You come away from Michael Ondaatje’s novel Warlight altered. Closing the cover on the final pages feels somewhat like a betrayal or a bereavement. You do not want to leave, still curious to understand, wanting more. Warlight opens in 1945 with a London family. Rachel and Nathaniel, affectionately referred to by their mother as Wren and Stitch, are to be left at home with a mysterious boarder, whom they name The Moth, while their parents move to Singapore, ostensibly for their father’s career. Little do they know that this will be the last time they see their father and it will be years until Rose, their mother, enters their lives again. Not long into the story, Rachel finds Rose’s trunk, which she had packed with fanfare and care, in the basement, and here the betrayal begins. Where is their mother, and why has she abandoned them? Sent to boarding schools, both youths run away and, intriguingly, The Moth convinces the schools that they will both be day pupils, and creates the setting for an unconventional household. While most days pass without mishap, some evenings bring a cast of unusual and lively characters into the children’s world. For Nathaniel, a keen and quiet observer, his life becomes filled with adventures and contact with those on the fringes of society. The Moth, on realising that he is hardly attending school, gets him a job at the Criterion, where he meets immigrant workers and gains an education of a different sort. His most intimate connection, though, is with an ex-boxer known as The Darter, who takes him (and later also, his girlfriend Agnes) on travels along the Thames, dealing illegal greyhounds and other contraband. The first half of the book focuses on these teen years: Nathaniel’s exploration of his world, a London underworld, and his lack of awareness of what is happening in the shadows. When the monsters come out of the shadows so does Rose, but the explanations remain in the dark. Later, a decade on, we meet Nathaniel in his late twenties working in the Archives of the Foreign Office, covering the tracks and eliminating information from those post-war years, the years when Rose worked as a spy, passing information to a network of allies working undercover in Europe. It is the second part of this novel that the unease and tension that permeates Nathaniel’s life comes to the fore. Rose, having cut her ties with the agency, lives an anonymous existence in Suffolk, waiting for the stranger that she believes will come for her. Although she has contact with her son (Rachel has cast her out completely), she is guarded. Any questions are met with limited information or no responses: she keeps her cards close to her chest, never revealing her past life or the role that the various ‘guardians’ had. Through Nathaniel’s musings we are given a version of Rose’s life: what may have happened to leave her with scars running down her forearms, where she may have been in those disappeared years, and who she may have loved. It is the ‘story’ of his mother, a melded memory of his childhood, the shadowy characters who came in and out of his life, fragments of poetry, drawings and interpretations of recorded interviews and mission accounts, that he pores through to create a picture. Ondaatje leaves us with lives damaged and relationships torn asunder not by bombs but by the battles of secrecy, lies and oblique conversations. Tender and achingly beautiful, Warlight takes you into its pages and transports you to another place and time.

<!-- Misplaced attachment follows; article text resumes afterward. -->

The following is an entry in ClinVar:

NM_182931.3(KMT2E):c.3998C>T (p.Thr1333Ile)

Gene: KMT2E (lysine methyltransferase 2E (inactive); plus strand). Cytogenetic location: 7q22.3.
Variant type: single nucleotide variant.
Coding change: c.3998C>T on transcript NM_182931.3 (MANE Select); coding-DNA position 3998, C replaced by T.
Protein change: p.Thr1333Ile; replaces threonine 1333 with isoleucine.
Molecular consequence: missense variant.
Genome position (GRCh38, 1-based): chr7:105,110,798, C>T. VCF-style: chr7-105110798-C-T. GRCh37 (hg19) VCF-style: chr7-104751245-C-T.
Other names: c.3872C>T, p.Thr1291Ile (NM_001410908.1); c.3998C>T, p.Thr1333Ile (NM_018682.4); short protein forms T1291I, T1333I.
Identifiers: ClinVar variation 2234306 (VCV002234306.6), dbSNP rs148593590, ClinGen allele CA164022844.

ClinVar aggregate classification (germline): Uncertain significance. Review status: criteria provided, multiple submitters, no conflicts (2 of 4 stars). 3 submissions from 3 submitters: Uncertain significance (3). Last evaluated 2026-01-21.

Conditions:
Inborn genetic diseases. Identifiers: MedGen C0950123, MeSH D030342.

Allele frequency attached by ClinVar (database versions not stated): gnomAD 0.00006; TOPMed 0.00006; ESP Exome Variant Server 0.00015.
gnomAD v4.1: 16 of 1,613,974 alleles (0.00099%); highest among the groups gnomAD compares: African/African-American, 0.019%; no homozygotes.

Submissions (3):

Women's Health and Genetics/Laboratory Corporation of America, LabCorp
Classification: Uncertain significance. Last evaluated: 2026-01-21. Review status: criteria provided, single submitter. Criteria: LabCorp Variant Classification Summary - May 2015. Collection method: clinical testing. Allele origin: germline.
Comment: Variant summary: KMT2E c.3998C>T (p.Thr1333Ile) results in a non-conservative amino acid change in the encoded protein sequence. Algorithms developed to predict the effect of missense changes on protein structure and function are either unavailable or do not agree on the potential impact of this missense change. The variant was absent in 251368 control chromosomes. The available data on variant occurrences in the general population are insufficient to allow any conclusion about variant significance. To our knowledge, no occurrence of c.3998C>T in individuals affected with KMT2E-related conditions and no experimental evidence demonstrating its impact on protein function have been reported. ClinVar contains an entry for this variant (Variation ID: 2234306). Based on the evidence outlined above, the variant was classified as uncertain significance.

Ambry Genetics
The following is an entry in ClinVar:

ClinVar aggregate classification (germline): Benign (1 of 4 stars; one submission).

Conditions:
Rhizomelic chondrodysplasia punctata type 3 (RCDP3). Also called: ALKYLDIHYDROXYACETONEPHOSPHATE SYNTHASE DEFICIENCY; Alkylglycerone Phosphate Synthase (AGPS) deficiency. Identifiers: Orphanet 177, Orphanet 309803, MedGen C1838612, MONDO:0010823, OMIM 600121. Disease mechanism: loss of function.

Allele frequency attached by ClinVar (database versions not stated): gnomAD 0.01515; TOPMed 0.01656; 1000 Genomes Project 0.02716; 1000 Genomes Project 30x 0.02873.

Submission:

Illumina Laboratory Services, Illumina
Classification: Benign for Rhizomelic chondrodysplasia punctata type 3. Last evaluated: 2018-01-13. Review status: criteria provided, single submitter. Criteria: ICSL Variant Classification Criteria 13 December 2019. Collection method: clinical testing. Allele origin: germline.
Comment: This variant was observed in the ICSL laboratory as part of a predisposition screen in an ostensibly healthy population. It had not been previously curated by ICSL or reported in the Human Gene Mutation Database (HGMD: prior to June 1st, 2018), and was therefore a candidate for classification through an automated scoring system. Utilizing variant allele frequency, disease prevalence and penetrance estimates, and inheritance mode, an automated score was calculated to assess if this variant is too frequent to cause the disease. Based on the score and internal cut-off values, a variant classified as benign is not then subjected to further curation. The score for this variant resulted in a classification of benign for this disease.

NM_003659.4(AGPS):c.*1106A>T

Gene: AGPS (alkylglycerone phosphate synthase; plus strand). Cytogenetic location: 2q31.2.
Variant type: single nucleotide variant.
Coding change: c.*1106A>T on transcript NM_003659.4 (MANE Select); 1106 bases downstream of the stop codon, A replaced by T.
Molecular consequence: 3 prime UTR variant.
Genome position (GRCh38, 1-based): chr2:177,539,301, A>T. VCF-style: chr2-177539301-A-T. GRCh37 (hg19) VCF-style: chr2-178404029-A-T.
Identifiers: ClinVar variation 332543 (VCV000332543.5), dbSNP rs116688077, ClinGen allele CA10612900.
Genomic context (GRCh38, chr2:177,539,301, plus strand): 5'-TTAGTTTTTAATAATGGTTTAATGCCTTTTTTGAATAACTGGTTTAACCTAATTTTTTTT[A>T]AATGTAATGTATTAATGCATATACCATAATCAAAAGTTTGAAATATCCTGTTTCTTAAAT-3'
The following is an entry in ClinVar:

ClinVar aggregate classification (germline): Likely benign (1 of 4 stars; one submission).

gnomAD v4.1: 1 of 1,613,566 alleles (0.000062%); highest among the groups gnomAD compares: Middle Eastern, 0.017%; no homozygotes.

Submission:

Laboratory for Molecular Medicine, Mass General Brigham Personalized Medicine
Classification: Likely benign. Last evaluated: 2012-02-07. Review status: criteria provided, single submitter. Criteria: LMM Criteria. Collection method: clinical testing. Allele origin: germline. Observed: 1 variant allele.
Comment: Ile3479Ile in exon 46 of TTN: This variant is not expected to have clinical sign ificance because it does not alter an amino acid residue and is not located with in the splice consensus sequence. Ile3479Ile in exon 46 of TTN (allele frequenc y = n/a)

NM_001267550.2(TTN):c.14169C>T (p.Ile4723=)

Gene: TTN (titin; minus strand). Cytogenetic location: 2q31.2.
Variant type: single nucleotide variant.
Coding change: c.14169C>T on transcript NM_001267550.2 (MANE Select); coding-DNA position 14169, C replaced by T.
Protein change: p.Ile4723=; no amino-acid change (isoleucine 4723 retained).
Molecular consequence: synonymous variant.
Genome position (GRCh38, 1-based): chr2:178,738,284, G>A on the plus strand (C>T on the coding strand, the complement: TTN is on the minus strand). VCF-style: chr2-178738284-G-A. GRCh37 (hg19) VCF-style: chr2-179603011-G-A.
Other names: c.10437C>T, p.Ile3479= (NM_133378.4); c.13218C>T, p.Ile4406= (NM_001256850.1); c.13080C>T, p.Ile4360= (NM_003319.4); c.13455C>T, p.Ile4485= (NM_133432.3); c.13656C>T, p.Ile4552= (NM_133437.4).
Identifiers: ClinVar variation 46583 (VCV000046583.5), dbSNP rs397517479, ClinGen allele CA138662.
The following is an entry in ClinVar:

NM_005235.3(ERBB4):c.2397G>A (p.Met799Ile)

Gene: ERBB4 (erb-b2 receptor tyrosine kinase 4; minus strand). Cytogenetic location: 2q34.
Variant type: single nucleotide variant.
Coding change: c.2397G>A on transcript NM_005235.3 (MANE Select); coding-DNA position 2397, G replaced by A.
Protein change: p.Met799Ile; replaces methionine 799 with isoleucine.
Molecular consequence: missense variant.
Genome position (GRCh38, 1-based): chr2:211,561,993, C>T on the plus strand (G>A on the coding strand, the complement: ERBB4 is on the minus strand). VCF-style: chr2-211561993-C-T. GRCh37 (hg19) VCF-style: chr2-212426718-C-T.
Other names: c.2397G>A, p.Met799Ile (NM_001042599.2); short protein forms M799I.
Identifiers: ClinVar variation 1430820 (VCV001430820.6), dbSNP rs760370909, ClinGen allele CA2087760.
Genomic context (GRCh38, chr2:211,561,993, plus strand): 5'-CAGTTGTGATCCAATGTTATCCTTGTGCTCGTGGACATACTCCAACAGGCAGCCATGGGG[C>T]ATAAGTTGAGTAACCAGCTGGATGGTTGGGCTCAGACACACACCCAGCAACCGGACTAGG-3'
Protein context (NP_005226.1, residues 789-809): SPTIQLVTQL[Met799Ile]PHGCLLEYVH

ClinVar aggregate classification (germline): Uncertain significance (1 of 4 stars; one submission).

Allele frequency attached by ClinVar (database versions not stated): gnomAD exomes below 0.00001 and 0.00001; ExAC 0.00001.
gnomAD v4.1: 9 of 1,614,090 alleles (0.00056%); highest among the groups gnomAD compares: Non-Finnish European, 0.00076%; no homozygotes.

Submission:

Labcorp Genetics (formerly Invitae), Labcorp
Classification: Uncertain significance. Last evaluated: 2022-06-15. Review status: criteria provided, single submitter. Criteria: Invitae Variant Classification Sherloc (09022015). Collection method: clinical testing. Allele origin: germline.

Michael Ondaatje is the author of several novels, as well as a memoir, a nonfiction book on film, and several books of poetry. Among his many Canadian and international recognitions, his novel The English Patient won the Booker Prize, and was adapted into a multi-award winning Oscar movie; and Anil's Ghost won the Giller Prize, the Irish Times International Fiction Prize, and the Prix MUdicis. Born in Sri Lanka, Michael Ondaatje lives in Toronto.